Knee-Jerk Reactions Keep Us Kicking Each Other In The Face

I grew up being told I was dramatic, sensitive, emotional, and a plethora of other words meant to gaslight me into feeling like my emotions weren’t valid. Add an “over-” in front of any those words for extra flare, and that was one of the number one descriptors that I saw myself as. Too “emotional” to be seen as logical. Too “emotional” to be seen as strong. Due to being told that I was too emotional, I took it upon myself to learn all the ways in which this might be true so that I could stop being “wrong.” What I learned, instead, is that being incredibly data-driven with your logic isn’t helpful, and letting your emotions completely command your reactions is also not helpful. In both ways, we tend to miss one thing or another.

Emotional Intelligence and Rationale

The popular notion that emotional = illogical is a harmful rhetoric that gaslights everyone. It keeps people from taking women seriously, and bullies men into not showing their emotions. I have strongly fought against the notion that emotions are not to be taken seriously. On the same side of that coin are the people who believe that the colder and more data-driven you are, the smarter and more logical you are. I am strongly opposed to this perspective since most humans are complete individuals with many sides where emotions must be taken into account when collecting data. The classic example of our fear-based response to be able to lift a car off of a child despite it not being something we could “normally” do is my quick case in point. We do not know what we are capable of until we are put in said situation. We have our own blind spots, conditioning, self-denial and other aspects that make it so that we can’t realistically make the argument that emotions are an invalid form of intelligence. Thus, being sensitive to these emotions and that of others is a form of awareness that any human being considering themselves to be intelligent should take pride in developing, rather than scoffing, ignoring, or rolling their eyes at it.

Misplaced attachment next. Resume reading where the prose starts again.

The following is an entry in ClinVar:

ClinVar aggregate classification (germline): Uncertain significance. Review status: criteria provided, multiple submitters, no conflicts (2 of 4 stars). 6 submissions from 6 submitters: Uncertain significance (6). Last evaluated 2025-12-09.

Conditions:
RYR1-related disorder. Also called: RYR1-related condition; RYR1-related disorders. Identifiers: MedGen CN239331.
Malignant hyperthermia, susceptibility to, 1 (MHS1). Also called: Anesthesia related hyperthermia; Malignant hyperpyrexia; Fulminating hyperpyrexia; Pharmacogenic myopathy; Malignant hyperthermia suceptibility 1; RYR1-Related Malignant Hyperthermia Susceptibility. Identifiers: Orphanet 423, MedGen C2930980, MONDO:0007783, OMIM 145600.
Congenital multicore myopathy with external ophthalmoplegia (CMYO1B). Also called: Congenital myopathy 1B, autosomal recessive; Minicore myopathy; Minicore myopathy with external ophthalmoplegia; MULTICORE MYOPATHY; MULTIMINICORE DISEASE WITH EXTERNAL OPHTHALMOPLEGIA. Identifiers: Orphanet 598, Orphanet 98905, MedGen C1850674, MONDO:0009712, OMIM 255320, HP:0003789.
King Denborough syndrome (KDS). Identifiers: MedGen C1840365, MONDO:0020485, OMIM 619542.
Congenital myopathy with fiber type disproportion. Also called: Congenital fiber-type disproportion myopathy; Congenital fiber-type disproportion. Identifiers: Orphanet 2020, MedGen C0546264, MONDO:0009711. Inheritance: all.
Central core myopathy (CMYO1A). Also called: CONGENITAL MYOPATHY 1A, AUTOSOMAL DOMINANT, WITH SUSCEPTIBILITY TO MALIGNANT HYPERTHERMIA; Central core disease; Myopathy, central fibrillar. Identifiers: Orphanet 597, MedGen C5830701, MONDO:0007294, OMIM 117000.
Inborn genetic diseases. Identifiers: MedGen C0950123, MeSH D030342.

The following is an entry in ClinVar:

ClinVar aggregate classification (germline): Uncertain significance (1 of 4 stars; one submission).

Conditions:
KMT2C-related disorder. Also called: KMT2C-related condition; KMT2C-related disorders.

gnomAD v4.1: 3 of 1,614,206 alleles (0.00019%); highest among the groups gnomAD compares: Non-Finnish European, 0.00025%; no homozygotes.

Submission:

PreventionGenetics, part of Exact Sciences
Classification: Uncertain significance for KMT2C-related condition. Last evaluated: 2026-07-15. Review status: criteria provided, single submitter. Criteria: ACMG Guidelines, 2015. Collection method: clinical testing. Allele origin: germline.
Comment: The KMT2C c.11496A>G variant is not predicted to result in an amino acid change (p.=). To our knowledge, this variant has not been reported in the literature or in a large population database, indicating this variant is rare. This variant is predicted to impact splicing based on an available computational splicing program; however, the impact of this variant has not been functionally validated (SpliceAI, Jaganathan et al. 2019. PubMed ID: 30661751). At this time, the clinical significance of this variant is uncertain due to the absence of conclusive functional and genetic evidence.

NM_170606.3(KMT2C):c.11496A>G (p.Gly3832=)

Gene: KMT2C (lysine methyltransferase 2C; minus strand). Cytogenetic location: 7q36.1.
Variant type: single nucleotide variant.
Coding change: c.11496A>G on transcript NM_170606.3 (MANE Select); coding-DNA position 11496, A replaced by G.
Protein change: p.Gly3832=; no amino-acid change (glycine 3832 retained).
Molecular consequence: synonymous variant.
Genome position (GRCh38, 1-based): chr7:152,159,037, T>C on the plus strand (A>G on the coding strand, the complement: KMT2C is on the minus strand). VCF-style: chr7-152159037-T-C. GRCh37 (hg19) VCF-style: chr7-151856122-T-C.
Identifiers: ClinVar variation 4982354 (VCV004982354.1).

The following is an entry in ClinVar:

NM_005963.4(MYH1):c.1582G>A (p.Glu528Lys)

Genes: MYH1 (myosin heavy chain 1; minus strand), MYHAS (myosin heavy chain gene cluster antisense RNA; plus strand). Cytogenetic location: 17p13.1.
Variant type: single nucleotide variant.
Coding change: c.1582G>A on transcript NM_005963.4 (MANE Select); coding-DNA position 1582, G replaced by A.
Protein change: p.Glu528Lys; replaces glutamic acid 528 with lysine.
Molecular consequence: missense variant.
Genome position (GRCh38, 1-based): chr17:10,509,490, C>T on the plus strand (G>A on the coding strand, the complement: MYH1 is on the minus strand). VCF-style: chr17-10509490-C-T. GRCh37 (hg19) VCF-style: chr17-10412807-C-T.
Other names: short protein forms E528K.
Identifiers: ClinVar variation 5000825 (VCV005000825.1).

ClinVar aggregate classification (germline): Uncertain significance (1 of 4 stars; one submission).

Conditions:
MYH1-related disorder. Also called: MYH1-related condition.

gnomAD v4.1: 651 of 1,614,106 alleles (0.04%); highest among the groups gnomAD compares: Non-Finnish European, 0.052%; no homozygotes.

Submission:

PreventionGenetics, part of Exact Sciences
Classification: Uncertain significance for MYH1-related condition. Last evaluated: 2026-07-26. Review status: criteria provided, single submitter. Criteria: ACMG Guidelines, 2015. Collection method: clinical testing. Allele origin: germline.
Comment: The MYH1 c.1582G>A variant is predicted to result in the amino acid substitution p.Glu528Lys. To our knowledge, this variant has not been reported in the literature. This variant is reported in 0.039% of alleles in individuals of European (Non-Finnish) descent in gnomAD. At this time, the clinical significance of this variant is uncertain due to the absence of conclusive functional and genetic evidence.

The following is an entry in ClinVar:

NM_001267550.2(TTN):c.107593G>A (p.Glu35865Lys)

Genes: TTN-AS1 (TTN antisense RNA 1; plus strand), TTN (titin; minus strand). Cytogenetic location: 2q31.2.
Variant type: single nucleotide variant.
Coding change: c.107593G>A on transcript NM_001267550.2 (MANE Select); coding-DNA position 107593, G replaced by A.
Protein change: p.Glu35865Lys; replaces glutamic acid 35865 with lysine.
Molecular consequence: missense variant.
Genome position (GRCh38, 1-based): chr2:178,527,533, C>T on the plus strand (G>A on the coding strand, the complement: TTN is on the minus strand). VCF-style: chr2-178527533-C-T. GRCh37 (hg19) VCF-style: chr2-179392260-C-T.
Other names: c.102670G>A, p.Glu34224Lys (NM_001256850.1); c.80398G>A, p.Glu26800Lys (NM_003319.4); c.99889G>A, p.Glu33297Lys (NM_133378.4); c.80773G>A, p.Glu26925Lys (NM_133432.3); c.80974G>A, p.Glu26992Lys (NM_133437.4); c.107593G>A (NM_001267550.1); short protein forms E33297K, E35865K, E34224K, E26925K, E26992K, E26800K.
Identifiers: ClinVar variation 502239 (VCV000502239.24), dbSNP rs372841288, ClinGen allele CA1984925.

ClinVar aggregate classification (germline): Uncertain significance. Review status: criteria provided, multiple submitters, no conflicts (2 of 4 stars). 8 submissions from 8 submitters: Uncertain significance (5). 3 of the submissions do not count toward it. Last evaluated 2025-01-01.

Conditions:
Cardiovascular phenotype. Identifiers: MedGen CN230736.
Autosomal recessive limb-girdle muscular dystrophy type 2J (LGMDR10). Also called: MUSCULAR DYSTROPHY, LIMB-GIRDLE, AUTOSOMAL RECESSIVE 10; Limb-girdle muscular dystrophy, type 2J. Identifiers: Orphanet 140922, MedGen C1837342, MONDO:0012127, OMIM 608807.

Mental Illness as a Scapegoat
Before I was ever diagnosed with depression, anxiety, or ADHD, I was resistant to a formal analysis because part of me was afraid I’d use it as an excuse to under-achieve. Honestly, the complete opposite happened. Once I was examined and my mental state was discussed by a professional, I felt validated more than anything else. I remember him saying, “I’m surprised it’s taken this long for you to be diagnosed, but I believe your ability to adapt has made it possible for you to hide a lot of these things from yourself.” It was reassuring, and I felt like I didn’t have to feel guilty for the episodes of deep sorrow and hopelessness that I’d get while feeling like “I had no reason to feel sad”. Instead of my mental illnesses becoming an excuse for me to under-achieve, they had given me a reason to become more aware. I wanted to have as much understanding of my mind as possible, and in any way that I could, hack it for my own benefit. Because of this, I have developed a keen sense of awareness, which combined with academic studies and personal experience, have allowed me to embrace emotional intelligence through radical compassion and the courage of vulnerability.

Knee-Jerk Reactions and Tone Policing